One by one, D.C. City Council members yesterday praised the Rev. Jerry A. Moore Jr. as a lawmaker, teacher and friend whose memory will not fade although his presence on the council will end.
Yesterday ended the council's fifth two-year legislative period and was the last meeting for Moore, an at-large Republican who has served on the council for 15 years. The final agenda item was a resolution recognizing Moore's work.
Moore, a Baptist minister, became a presidential appointee to the council in 1969 and was then elected three times. Chairman of the council's public works committee, Moore lost in the November general election to Republican Carol Schwartz after Moore ran an unsuccessful write-in campaign as an independent.
During an emotional farewell that took 30 minutes, council members described Moore as a non-controversial, hardworking, honest colleague who extended a hand to anyone in need.
"He now becomes an elder statesman worthy of national distinction," said council member William R. Spaulding (D-Ward 5). "He has the wisdom, he has the skill and the temperament to provide the kind of leadership this nation needs."
Then it was Moore's turn to speak to the council and the 33 people, mostly council staff and the press. After acknowledging the kind words, Moore added a touch of humor:
"Someone has said let me have my roses while I live," he said. "I can't hear then when I'm dead. This is not my funeral, it is just simply my exit from the Council of the District of Columbia."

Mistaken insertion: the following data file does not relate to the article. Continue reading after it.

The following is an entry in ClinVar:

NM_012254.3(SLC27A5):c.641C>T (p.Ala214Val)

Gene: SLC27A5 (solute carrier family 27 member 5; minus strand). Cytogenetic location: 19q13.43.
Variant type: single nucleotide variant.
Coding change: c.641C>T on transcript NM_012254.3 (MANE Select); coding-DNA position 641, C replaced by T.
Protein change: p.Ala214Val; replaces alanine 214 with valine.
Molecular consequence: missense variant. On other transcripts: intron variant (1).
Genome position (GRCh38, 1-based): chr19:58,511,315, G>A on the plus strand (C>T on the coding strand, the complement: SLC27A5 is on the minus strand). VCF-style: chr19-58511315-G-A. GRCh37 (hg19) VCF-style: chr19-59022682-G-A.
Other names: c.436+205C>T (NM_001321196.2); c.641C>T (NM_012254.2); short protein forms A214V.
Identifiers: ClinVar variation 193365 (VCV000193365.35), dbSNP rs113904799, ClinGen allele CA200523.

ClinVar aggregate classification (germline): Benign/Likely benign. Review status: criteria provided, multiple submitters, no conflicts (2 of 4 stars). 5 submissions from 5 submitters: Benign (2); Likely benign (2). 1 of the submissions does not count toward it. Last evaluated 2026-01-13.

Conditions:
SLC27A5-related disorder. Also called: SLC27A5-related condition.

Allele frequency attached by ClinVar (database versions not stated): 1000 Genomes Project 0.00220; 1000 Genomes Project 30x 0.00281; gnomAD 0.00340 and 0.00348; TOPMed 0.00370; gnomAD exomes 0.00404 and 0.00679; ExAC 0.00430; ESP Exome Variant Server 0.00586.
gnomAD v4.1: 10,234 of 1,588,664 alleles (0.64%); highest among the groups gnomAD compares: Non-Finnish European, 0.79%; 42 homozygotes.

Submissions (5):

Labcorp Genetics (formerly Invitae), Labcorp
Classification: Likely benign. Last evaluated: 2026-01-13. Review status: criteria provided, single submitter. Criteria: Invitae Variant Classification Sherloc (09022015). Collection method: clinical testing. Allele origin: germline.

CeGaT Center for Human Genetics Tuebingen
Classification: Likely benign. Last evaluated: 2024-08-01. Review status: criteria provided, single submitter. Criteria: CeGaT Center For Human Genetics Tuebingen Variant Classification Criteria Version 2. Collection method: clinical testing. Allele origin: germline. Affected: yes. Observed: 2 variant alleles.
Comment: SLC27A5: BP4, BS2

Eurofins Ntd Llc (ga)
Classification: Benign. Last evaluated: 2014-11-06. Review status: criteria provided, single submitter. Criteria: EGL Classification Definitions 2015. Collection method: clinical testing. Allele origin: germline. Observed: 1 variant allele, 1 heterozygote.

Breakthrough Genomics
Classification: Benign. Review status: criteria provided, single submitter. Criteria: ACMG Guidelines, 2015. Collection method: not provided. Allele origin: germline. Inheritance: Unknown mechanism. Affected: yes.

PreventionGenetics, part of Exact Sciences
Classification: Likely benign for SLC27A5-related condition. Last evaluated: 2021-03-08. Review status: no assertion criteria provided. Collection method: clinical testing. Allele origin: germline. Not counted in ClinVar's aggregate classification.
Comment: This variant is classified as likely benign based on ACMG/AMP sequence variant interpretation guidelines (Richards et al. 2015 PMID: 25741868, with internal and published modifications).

Moore said that he was not sad about his departure but felt "terrific" that he'd had the opportuntiy to represent the city for 15 years. He said that he was not a politician but a "servant of the people."
"God has said to me, 'Move on,' and I'm hitting the ground with my feet running," Moore said.
In other action, the City Council gave final approval to a bill that would award the city's cable television franchise to District Cablevision Inc, a Washington-based company that plans to have the Chesapeake and Potomac Telephone Company build the system's transport lines.
City Council member Betty Ann Kane (D-At large) said Mayor Marion Barry, who is in Africa, has indicated he will sign the cable legislation when he returns next week.
On the second and final reading, the council also approved:
* A land-use segment to be added to the city's comprehensive plan as a guide for commercial and residential development.
* New licensing requirements for taxicab drivers. The number of questions on the hacker's license examination would be increased from 25 to 60 and applicants would have to take a training course to learn the city and regulations.
* Increased penalties for activities related to the use of the drug phencyclidine, also known as PCP. The legislation would increase the penalty for the distribution or possession with intent to manufacture or distribute the drug from a maximum of five years in prison and a $50,000 fine to 15 years and a $100,000 fine.